Microsoft is planning a new feature for Windows Defender that will continually check for system integrity, informing users if any secure part of the operating system has been compromised.
Building a slide deck, pitch, or presentation? Here are the big takeaways:
- An upcoming feature of Windows Defender, called runtime attestation, will be able to detect the most minute signs of security compromise, all the way down to the kernel level.
- Runtime attestation hasn't been given a release date, but the basic features necessary to operate it will be released with the next version of Windows 10.
A feature added to the latest test build of Windows 10 is making Windows Defender a next-level security tool that can detect changes anywhere in a system, all the way down to kernel changes.
Called Windows Defender System Guard runtime attestation, the new security feature is designed to protect against system tampering that Windows Defender may otherwise miss.
Runtime attestation is designed to improve antivirus software detection, detect changes caused by rootkits, kernel tampering, and other exploits, ensure security of sensitive transactions, and ensure conditional access systems are secure.
Microsoft plans to roll out the building blocks for runtime attestation in the next version of Windows 10, but a full implementation may take some time, starting with APIs that allow Windows Defender to talk to sensitive system processes.
How runtime attestation protects Windows computers
Runtime attestation is complicated, but at its most basic level it's simply Windows Defender having the capability to inspect and attest to the integrity of the lowest level of a Windows system.
Defender and the Windows components it attests to as being secure talk using an API that relays data to Defender, which in turn inspects it looking for changes. If none are found Defender will attest to the integrity of that component; if changes are found an error code will be returned and the user will be notified.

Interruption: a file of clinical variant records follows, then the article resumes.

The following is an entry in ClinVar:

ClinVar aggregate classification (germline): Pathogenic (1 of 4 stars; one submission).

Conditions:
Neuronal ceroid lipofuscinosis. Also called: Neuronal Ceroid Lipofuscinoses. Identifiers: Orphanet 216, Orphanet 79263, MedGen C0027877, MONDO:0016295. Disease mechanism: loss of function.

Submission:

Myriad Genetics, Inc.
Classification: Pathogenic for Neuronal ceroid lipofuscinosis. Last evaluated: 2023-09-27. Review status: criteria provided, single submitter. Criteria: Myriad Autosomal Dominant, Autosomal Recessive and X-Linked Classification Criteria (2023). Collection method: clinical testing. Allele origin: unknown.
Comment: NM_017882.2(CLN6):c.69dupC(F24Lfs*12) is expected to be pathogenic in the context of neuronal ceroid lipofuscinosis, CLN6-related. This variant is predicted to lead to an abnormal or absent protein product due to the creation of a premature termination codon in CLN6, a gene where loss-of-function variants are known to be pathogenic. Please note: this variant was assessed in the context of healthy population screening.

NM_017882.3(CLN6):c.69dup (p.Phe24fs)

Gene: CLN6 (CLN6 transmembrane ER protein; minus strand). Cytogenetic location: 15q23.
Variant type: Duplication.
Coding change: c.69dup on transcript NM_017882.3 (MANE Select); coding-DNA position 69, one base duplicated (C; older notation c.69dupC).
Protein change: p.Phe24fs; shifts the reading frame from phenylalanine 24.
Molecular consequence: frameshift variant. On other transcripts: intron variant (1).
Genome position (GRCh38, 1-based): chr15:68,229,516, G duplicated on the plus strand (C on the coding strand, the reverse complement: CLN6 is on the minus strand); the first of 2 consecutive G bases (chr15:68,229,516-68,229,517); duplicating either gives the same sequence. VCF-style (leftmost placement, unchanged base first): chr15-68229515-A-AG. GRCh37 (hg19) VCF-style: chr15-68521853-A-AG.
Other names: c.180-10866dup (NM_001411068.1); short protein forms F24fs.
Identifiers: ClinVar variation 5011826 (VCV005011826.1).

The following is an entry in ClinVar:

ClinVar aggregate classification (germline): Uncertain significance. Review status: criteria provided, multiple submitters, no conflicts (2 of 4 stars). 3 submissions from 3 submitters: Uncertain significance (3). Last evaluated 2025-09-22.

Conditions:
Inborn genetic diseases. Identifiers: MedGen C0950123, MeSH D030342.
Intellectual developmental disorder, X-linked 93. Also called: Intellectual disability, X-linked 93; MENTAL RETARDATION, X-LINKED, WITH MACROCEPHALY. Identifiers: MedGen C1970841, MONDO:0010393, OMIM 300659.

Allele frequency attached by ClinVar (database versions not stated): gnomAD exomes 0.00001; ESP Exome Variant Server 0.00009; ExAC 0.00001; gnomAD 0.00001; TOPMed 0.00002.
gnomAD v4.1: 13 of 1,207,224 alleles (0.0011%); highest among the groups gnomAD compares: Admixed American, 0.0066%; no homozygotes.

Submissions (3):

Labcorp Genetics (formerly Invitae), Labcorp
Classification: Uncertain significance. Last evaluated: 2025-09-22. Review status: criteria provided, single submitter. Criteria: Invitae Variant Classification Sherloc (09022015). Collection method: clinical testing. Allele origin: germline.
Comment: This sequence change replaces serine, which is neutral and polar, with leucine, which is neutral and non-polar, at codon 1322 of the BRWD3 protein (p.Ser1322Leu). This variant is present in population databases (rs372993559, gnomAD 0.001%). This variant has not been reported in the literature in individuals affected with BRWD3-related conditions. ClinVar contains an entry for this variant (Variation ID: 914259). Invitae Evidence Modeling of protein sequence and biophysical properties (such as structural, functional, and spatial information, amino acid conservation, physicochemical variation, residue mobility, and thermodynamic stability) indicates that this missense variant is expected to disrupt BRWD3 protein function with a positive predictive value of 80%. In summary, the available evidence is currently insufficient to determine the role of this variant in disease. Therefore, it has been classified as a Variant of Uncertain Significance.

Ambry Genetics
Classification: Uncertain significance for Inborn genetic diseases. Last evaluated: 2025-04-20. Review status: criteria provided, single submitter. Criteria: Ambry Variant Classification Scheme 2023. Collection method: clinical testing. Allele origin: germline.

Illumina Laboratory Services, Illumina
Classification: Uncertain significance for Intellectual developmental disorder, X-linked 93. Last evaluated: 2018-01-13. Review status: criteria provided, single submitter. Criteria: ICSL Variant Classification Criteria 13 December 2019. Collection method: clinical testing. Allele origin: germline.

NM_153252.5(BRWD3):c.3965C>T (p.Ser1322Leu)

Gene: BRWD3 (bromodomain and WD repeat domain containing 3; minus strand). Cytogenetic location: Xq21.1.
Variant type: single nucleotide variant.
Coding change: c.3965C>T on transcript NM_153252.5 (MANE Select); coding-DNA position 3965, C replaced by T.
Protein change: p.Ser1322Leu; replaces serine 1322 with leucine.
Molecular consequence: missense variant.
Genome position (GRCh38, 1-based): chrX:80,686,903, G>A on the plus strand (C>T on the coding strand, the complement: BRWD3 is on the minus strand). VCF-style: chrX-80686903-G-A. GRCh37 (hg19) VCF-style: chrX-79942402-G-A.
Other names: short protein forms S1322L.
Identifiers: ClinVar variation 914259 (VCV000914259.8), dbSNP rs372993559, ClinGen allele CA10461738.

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Runtime attestation has to be secure and encrypted to prevent an attacker from altering reports, which Microsoft has accounted for by using a virtualization-based security enclave to construct a secure kernel that the main Windows kernel can't tamper with.
All of the attestation is done by the secure kernel, the end result of which is security validation that an attacker or malware in the Windows kernel can't alter.
Microsoft gives an example where "an app could ask Windows Defender System Guard to measure the security of the system from the hardware-backed enclave and return a report. The details in this report can be used by the app to decide whether it performs a sensitive financial transaction or display personal information."
The end goal of runtime attestation is to create a security system that can detect the most minute of symptoms, Microsoft said. "The idea is to continually elevate defense across the entire Windows 10 security stack, thereby pushing attackers into a corner where system changes affecting security posture are detectable."
Don't expect to see all the features of secure attestation in the next build of Windows 10—it will likely be some time until it is a full Windows feature. Microsoft hasn't given a timeline outside of the release of groundwork elements due out soon.
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